What Your Nails Say About Your Health

Have you ever noticed any change in your fingernails? Changes that can be observed in the nails can indicate much about a person's health condition. Your fingernails can tell you a lot about your health. Nail changes can occur because of a number of diseases that people may be unaware of.

Changes in the fingernails can also reveal your recent health issues including the physiological problems you may have faced. In ancient times, the condition of fingernails was used to check for certain health issues, as there were no advanced diagnostic procedures available then. Even today, many doctors have a look at the fingernails as the first step in diagnosis.

Fungal infections and fever can also cause changes in the fingernails; however, it can also be an indication of some of the serious diseases such as heart diseases, liver diseases, anaemia, AIDS, etc. In this article, we have shared with you some important nail changes and what they mean.

If you notice any unusual changes in your fingernails, it is best advised to consult a doctor immediately to rule out any serious health-related complications. To keep an eye on your health, you must examine your fingernails often. Your nails and overall health are closely interrelated and can offer you a window into your health.

Have a look at some of the warning signs that you may notice on your fingernails in case of a health issue.

Grooves Across The Fingernails

They are also called Beau's lines. Grooves or deep lines across the fingernails may be a warning sign to show decreased blood circulation to the fingers, deficiency of zinc and presence of infection-causing bacteria that may cause fever often. The grooves in the nails may also be caused because of cold temperature and chemotherapy.

Brittle Or Crumbly Nails

This can be caused by washing clothes in detergents or a result of ageing. However, when these are not the reasons then brittle nails can be an indication of a fungal nail infection. This condition is medically termed as Lichen planus. Symptoms of this include rashes formed on the skin and mouth leading to itchiness. Brittle nails can also indicate thyroid diseases (hypothyroidism) and arthritis.

Nail Clubbing

In nail clubbing, the nails and fingertips are curved and clubbed together. It can be present by birth and is a heredity condition. However, if it occurs suddenly, it can be an indication of low oxygen level in the blood, heart and liver diseases, and even AIDS.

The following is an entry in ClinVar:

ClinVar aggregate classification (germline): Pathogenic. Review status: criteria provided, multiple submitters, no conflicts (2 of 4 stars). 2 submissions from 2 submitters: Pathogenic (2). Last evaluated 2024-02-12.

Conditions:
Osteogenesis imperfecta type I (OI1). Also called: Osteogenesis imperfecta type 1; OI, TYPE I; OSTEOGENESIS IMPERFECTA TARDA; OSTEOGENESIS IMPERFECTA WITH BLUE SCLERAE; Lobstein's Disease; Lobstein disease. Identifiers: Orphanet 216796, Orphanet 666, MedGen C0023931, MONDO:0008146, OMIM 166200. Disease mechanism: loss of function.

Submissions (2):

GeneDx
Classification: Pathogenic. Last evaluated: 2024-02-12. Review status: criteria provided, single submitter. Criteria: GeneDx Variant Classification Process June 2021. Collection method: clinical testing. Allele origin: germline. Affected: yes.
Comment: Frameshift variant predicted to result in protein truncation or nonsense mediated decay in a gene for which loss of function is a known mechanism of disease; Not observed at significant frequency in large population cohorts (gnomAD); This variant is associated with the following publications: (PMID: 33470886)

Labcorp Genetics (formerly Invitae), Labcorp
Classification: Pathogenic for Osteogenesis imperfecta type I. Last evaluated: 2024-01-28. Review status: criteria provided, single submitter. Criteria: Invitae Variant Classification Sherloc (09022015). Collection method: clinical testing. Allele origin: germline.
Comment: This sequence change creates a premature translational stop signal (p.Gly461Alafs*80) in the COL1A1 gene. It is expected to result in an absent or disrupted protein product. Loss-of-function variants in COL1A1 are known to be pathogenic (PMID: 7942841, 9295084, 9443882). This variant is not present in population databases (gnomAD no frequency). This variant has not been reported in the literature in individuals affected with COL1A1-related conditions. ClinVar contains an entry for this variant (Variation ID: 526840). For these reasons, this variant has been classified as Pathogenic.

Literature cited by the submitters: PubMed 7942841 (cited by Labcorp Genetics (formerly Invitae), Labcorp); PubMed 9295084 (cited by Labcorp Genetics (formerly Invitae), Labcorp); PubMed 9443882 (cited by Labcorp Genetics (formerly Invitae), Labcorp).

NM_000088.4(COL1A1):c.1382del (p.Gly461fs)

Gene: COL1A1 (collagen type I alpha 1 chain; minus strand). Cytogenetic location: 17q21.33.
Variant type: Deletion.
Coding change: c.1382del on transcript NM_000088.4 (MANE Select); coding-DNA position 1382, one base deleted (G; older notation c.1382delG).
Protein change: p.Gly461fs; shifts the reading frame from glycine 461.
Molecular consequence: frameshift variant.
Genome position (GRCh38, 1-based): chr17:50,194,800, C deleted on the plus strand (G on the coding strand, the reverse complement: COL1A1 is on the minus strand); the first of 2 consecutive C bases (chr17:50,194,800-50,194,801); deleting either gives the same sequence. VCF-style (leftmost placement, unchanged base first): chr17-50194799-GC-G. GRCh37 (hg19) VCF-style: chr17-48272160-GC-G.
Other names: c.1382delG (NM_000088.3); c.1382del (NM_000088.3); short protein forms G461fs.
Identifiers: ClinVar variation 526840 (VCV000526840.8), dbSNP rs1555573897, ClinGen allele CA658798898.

White Lines

White lines can run across and parallel to the bottom of the fingernail. However, white spots or streaks on the nails are normal. If white lines run across the fingernails, it can be a sign of low levels of protein, malnutrition or liver diseases.

Yellow Or Off-white Nails

Prolonged use of a nail polish can cause nails to become pale or yellowish over a period of time. Yellow nails can also be a sign of liver diseases and jaundice. Respiratory tract infection can also result in the nails becoming pale.

Dark Stripes

These stripes run down the nails and can be a harmless thing. However, in some cases, it can indicate a type of skin cancer affecting the nail bed. It may affect a single nail only.

Red Or Brown Streaks

These spots or streaks can occur under the nails and are the lines of blood caused due to injury to the nails. The damaged blood vessels bleed inside and this condition is called splinter haemorrhages. This is a harmless condition. However, if the reason is not an injury and many nails are affected, it can indicate some underlying disease.

Loose Nails

In this condition, nails become loose and can even separate from the nail bed. This may be caused due to thyroid disease, impaired blood circulation, advanced diabetes, allergic reaction to drugs, etc.

Spoon-Shaped Nails

This is also called koilonychia and in this case fingernails curve inwards and look scooped out. This occurs due to iron deficiency or anaemia, liver or heart disease, poor blood flow to the fingers and hypothyroidism.

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Read more about: health, nails, diseases
Story first published: Sunday, November 15, 2015, 15:04 [IST]
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